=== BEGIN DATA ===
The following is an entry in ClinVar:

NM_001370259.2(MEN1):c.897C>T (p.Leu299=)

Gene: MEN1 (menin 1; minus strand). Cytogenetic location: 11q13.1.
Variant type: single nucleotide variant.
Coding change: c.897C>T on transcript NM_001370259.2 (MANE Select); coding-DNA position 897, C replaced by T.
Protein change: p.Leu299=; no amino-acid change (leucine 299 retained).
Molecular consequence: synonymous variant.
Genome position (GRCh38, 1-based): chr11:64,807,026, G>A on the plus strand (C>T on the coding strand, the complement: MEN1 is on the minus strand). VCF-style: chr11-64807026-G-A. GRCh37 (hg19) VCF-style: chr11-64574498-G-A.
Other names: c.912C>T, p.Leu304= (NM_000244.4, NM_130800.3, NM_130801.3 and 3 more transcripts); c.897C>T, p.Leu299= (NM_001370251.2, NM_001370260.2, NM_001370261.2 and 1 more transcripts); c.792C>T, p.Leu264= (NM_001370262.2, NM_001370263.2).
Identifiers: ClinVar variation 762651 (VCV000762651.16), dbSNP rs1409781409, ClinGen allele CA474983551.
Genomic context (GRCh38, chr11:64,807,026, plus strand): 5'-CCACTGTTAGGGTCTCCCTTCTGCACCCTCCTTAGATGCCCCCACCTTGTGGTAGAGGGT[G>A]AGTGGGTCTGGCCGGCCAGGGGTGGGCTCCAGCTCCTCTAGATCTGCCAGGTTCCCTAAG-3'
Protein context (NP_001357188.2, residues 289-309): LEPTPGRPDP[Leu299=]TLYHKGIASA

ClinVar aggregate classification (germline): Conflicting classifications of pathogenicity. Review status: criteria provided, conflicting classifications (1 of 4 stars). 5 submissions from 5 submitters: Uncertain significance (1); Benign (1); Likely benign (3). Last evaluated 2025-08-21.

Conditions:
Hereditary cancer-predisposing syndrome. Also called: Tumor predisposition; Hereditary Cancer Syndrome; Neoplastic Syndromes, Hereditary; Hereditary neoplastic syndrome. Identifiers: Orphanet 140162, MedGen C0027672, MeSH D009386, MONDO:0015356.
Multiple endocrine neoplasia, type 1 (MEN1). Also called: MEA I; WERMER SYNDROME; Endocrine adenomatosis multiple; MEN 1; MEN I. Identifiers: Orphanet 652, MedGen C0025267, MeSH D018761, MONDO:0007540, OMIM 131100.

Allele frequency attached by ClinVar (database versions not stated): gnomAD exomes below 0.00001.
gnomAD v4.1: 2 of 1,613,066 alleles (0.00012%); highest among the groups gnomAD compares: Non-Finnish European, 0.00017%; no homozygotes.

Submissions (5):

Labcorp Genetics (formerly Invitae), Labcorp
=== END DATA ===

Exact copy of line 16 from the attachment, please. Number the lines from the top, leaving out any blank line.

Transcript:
Multiple endocrine neoplasia, type 1 (MEN1). Also called: MEA I; WERMER SYNDROME; Endocrine adenomatosis multiple; MEN 1; MEN I. Identifiers: Orphanet 652, MedGen C0025267, MeSH D018761, MONDO:0007540, OMIM 131100.